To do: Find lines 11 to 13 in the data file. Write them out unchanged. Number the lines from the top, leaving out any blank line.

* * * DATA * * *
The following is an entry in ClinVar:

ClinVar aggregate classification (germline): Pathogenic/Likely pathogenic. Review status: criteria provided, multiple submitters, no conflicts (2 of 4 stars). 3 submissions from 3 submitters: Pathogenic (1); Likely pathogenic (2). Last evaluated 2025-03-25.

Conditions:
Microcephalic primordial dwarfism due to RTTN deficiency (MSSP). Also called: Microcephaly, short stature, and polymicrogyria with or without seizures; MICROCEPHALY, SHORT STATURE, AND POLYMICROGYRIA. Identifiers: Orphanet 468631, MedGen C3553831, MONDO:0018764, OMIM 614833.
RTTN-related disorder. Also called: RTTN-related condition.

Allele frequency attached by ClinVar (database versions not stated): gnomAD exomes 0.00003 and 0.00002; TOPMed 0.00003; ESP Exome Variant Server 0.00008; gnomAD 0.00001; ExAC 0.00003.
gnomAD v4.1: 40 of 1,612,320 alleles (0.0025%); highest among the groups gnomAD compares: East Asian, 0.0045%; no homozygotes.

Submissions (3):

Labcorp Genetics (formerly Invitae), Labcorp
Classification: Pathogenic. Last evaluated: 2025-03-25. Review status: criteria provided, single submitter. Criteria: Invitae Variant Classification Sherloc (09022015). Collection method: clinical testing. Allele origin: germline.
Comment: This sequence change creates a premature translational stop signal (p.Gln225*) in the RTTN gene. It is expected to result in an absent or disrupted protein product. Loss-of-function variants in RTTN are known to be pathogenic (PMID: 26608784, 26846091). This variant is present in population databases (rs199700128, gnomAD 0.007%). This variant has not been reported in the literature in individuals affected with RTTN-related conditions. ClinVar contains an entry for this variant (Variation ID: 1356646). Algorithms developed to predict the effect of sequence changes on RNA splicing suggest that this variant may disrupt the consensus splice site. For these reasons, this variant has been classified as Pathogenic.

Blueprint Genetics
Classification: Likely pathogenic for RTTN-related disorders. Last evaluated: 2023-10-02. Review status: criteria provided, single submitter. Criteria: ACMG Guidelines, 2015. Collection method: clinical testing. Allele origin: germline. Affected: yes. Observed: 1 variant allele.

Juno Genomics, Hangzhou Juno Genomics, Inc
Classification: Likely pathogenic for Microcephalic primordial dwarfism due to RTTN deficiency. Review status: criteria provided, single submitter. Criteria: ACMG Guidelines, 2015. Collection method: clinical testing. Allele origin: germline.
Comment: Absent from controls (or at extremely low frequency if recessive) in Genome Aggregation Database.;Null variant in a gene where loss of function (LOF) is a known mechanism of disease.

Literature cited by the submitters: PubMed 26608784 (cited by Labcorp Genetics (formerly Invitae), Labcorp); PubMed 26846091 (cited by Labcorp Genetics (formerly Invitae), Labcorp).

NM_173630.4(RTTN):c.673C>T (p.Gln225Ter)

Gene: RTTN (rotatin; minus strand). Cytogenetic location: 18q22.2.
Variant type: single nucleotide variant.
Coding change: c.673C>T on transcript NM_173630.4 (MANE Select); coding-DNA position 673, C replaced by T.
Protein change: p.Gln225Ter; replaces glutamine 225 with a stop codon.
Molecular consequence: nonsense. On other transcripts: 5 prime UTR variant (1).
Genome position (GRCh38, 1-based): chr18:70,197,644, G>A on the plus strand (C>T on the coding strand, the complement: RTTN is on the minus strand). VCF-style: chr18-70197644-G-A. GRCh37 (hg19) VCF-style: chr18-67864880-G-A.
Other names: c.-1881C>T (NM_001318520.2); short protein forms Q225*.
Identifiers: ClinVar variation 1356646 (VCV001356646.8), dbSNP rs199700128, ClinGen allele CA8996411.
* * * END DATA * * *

Comment: This sequence change creates a premature translational stop signal (p.Gln225*) in the RTTN gene. It is expected to result in an absent or disrupted protein product. Loss-of-function variants in RTTN are known to be pathogenic (PMID: 26608784, 26846091). This variant is present in population databases (rs199700128, gnomAD 0.007%). This variant has not been reported in the literature in individuals affected with RTTN-related conditions. ClinVar contains an entry for this variant (Variation ID: 1356646). Algorithms developed to predict the effect of sequence changes on RNA splicing suggest that this variant may disrupt the consensus splice site. For these reasons, this variant has been classified as Pathogenic.

Blueprint Genetics
Classification: Likely pathogenic for RTTN-related disorders. Last evaluated: 2023-10-02. Review status: criteria provided, single submitter. Criteria: ACMG Guidelines, 2015. Collection method: clinical testing. Allele origin: germline. Affected: yes. Observed: 1 variant allele.